T-shirts blazing dual flags of Jordan and Israel. School girls, wearing
white headscarves, sport denim mini skirts tugged over indigo dresses.
In a quiet corner giggling teens, their veils folded back over shoulders,
puff on cigarettes. On the outskirts, the desert road to Petra, humming
with Mercedes vans full of foreign tourists, connects distant clusters
of humble Bedouin tents pitched on barren soil, their satellite dishes
flashing absurdly in the sun.
facade in Petra towers
over visitors on the terrace.
My guidebook says to see Petra "you should be in good health and
forget the world for two-three days or more". Indeed - with sturdy
walking shoes to boot. There's a 1-½ kilometer trek through the
narrow Siq before your first glimpse. In the valley basin at the
foot of the limestone hills guarding the Siq, there are guides waiting
with docile horses and chariots to ease the stretch.
The route to Petra slopes downhill, across an ancient Nabataean
bridge above a dam dam that ingeniously protected the Siq by channeling
heavy floodwaters from the wadi (valley) into a complex system of
canals, reservoirs and irrigation streams. (Incidentally, that dam
was authentically rebuilt in the 1960's after it collapsed in a
flash flood, trapping tourists.) A narrow chasm, barely wide enough
for passing horses, winds between 100-meter-tall pillars. The silence
students buying souvenir "sand art" in glass bottles
from a Jordanian artisan.
The drama of Petra begins with simple initiation, past crudely
inscribed Egyptian-style obelisks; carved niches that once sheltered
idols (raided aeons ago), and slabs of Roman paving. Finally, a
sliver of light opens to a courtyard circled by crimson mountains
and the jewel of Petra: the Treasury, al Khazneh.
Majestic in shade, it gleams when the sun slides across its chiseled
facade, illuminating columns, forms of Gods, horsemen, scorpions,
eagles and an incongruous melange of architectural accents. Its
mysteries intrigue: probably built as a tomb for the Nabataean King
Aretas III in 1BC, archeologists believe the figures represent Alexandria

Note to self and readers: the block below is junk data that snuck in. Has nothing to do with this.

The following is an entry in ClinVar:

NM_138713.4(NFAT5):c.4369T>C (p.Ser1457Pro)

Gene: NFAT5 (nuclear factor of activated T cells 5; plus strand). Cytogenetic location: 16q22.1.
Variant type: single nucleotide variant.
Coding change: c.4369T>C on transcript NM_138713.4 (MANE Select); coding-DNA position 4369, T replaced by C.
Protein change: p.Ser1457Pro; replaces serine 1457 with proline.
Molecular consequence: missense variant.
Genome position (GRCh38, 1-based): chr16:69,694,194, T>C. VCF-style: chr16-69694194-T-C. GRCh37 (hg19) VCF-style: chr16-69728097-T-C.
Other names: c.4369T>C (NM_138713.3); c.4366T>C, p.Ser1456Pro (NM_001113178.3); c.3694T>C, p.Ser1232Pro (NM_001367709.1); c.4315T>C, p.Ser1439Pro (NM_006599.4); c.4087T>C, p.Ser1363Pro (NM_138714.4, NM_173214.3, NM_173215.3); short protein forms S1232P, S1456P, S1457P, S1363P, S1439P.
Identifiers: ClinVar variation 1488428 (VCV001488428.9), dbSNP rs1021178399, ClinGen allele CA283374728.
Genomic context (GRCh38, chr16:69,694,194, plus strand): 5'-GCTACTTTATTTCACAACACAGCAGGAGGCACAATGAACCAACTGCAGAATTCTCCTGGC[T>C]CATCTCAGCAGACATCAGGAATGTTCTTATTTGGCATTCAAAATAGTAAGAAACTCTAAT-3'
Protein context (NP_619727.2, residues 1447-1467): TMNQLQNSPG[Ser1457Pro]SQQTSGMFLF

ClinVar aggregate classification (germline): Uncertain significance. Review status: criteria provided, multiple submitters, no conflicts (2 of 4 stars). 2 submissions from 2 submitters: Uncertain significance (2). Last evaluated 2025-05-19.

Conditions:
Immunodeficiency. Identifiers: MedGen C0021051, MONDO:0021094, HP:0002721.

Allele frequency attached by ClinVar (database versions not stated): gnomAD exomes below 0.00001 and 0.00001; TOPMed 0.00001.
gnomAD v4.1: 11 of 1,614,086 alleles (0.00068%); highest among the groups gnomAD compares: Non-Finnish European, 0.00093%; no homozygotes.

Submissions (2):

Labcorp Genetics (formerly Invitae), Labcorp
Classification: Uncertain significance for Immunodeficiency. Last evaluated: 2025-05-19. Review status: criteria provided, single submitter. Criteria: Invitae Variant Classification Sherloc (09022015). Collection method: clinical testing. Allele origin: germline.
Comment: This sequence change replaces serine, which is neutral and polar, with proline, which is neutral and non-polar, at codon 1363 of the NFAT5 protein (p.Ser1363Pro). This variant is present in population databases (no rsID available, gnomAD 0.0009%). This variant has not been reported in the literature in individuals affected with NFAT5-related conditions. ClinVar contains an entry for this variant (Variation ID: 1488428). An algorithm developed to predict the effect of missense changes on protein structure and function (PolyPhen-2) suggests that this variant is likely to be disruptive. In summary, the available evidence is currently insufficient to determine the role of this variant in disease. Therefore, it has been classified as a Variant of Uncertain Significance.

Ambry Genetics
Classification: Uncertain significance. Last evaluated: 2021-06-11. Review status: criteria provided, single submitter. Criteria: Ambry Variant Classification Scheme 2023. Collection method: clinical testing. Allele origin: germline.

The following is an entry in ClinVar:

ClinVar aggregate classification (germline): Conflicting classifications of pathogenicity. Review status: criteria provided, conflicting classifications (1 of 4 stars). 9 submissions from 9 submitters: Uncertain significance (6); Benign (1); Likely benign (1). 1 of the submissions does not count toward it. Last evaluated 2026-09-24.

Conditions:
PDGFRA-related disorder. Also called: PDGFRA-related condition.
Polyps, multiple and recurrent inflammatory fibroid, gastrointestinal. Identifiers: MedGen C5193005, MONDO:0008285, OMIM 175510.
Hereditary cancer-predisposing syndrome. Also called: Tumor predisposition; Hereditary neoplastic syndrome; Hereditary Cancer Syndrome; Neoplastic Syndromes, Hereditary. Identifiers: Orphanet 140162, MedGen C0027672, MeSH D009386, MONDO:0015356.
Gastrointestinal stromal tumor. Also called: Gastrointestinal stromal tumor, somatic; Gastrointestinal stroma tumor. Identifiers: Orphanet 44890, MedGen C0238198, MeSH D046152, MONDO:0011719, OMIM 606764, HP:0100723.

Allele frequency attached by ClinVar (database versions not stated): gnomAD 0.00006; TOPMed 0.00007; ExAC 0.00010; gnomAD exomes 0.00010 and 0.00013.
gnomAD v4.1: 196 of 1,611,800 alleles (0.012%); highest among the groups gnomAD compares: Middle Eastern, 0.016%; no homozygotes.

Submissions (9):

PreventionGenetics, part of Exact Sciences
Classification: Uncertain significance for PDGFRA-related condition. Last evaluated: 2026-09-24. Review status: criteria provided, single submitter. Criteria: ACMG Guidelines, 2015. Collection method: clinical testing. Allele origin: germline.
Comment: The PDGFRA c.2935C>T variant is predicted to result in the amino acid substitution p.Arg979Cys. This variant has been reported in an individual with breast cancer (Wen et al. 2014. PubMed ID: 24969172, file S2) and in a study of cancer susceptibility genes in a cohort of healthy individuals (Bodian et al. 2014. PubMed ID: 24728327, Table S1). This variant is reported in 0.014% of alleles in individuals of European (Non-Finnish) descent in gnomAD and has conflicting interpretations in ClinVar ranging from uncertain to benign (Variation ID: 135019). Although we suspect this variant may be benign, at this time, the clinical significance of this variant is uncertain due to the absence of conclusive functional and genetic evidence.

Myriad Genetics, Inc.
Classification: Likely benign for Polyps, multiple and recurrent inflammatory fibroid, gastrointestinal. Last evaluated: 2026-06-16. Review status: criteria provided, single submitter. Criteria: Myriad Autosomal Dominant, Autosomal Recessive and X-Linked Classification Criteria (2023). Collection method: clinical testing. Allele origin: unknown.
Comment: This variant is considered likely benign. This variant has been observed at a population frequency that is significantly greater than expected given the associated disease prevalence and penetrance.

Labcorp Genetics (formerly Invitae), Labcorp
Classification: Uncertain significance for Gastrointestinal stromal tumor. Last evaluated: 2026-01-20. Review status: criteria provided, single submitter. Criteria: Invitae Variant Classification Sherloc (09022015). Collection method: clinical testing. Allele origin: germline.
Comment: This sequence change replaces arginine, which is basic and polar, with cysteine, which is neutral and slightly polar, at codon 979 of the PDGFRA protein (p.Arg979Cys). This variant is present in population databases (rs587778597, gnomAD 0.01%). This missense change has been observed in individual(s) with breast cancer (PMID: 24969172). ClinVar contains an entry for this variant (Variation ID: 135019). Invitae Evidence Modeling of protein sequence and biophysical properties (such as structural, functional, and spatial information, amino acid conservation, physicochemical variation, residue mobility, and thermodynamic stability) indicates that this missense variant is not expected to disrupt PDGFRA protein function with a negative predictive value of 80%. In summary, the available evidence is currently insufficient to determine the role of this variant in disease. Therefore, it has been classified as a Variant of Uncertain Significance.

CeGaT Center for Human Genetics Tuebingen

and the goddess Isis; a high urn held Pharoah's treasure; perhaps
pirates hid stolen bounty here.
Following my guide, Ibrahim, through a wide chasm walled with carvings
of camels and ornate "doorways", we begin to explore. Terraced into
a stone mound is the Street of Facades: haunting tombs-cum-dwellings,
crowned with Nabataean signature crow-step designs. A massive amphitheater
carved into a cliff reveals every striation of Petra's rocks. At
its gate, an Arab, pausing from a game of chess, beckons us. After
animated haggling, Ibrahim translates his incredulous proposal:
he promises me three camels to become his thirteenth wife. Thanks
for the honor, but I have family in Canada, I say. I rush off, solo,
up high steps to the Royal Tombs. A monumental series of tombs and
"buildings" forged into the curving face of a mountain, they once
housed Law Courts, prisons and, by 446 AD, a Byzantine church.
Petra's charms never cease to awe. By the time I climb to ancient
cisterns, the ruins of Nymphaeum (a fountain for nymphs of the stream),
the High Place of Sacrifice (where animal sacrifices honored Dushara,
Petra's supreme deity), stop to admire stalls of silver trinkets
and carpets, watch a Bedouin create sand scenes in tiny bottles,
and trudge to the foot of the Roman street, I'm weary, yet too exhilarated
to miss the rest: temples, a museum boasting artifacts to 10,000
BC, and if I can conjure the stamina, hike 1050 vertical steps to
ed-Dier - Petra's "monastery" where, supposedly, human ashes filled
urns and carrier doves were dispatched.
A grinning Arab trailing two camels approaches. "Welcome, Canada lady.
I give you safe ride to temple, back to theatre." How does he know
I'm Canadian? Turning, I see my suitor, three camels lined at his
side, waving madly. A ride is tempting. The smaller camel flutters
his lashes, flares his nostrils, makes a gnawing grimace, belches
loudly, then spits. I imagine heaving on his hump, smelling like camel
for weeks, so I walk. Seeing Petra is worth every step of the way.
to the heights of Petra.
For visas call the Jordanian Embassy:
in Canada: 1-613-238-8090
in USA:1-212-752-0135 / 1-202-966-2909
for future stories about Petra, in the Hashemite Kingdom of Jordan,
detailing nearby sites, hotels and restaurants.